Hi, my name is Dal, and I'm a Canadian who is living and working in the UK. In my journey to settle in the UK, I've been through trials and tribulations. My goal is to help others in their journey to UK settlement and citizenship - from passing the citizenship test (Life in the UK Test) to successful applications to the UK Home Office / UK Border Agency.
The new forms should be used for all applications made on or after 1 July 2013, although the UKBA will accept applications made on the old forms until 22 July 2013. It should be noted that whichever version of an application form you use your application will be considered under the Immigration Rules as of 1 July 2013. Some minor changes to the Immigration Rules came into effect on this date.
Applications submitted on or after 1 July (other than on the BR2, BR3 or BR4) must be accompanied by the new fee. Applications submitted with the incorrect fee will not be accepted.
New forms have been published for applications made from inside the UK in the following categories:
There is also a new form in the Tier 1 (Exceptional Talent) Endorsement category for applications from outside the UK.
There are also other assorted forms which have been updated. These are:
It has been updated to provide the reader with a more accurate reflection of living in the UK, with a greater focus on British culture and history. The handbook is user-friendly and has taken on board feedback from the user evaluation survey, the public and other interested parties. - UKBA
From 25 March 2013, people seeking permanent residence in the UK or naturalisation as a British citizen will have to pass a new updated Life in the UK test.
The new test is based on a new revised handbook called Life in the UK: A Guide for New Residents (3rd edition). The new handbook has been updated to give people a more accurate image of life in the UK, with a greater focus on British culture and history.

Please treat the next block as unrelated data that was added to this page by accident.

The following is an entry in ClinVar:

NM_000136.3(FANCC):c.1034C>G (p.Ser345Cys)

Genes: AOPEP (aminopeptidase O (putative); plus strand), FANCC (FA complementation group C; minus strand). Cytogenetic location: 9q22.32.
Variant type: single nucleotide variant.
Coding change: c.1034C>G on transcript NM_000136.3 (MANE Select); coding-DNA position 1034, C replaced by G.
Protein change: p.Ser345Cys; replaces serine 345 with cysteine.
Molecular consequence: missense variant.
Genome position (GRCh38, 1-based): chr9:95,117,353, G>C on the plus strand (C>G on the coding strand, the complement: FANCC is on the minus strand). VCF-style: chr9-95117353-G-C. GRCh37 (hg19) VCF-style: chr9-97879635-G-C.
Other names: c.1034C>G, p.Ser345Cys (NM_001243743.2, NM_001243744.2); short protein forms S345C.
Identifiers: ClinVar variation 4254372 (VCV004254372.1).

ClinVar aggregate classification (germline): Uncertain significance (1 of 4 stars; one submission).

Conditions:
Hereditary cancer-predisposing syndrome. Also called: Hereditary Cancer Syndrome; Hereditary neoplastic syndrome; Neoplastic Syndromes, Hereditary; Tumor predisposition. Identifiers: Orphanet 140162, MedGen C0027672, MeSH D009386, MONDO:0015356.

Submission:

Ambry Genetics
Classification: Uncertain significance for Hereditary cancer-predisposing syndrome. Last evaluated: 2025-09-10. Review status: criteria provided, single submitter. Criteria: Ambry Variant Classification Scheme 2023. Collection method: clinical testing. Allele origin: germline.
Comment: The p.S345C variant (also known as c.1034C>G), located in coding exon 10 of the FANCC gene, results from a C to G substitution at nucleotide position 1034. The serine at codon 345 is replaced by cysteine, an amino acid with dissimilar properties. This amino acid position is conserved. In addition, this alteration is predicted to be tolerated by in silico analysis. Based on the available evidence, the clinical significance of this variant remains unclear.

The first chapter talks about the values and principles of the UK and how to become a permanent resident or citizen of the UK.
The second chapter, called What is the UK?, is a very short one describing the different countries that make up the UK.
The third chapter called A Long and Illustrious History is by far the longest chapter in this new handbook. The previous test did not cover very much of the UK history. But this new chapter covers the entire UK history from the Stone Age to the 2010 coalition government. It describes in details, for example, the Middle Ages, The Tudors and Stuarts period, and the First and Second World War. Most of the Kings and Queens of Britain are talked about, and special descriptions have been written about prominent British figures such as William Shakespeare, Winston Churchill or Margaret Thatcher. This chapter also describes the main wars that Britain has been involved in over the centuries, from the battles against the Vikings to the latest conflicts in Afghanistan and Iraq. Here is the chapter content:
The last chapter, called The UK Government, the Law and Your Role, gives information on government, democracy, the legal system and how people can contribute to their community. In this chapter, a great emphasis is given on the responsibilities as well as privileges of living in the UK. The chapter content is as follow:
The new handbook testable content (which is the whole book except the glossary) is about 11,500 words longer than the previous handbook testable content. In addition, this new handbook has now about 210 dates to remember (as opposed to only about 30 for the previous handbook). So the new handbook has much more information to learn.
Like the old Life in the UK test, the new test consists of 24 multiple-choice questions that you will have to answer in 45 minutes.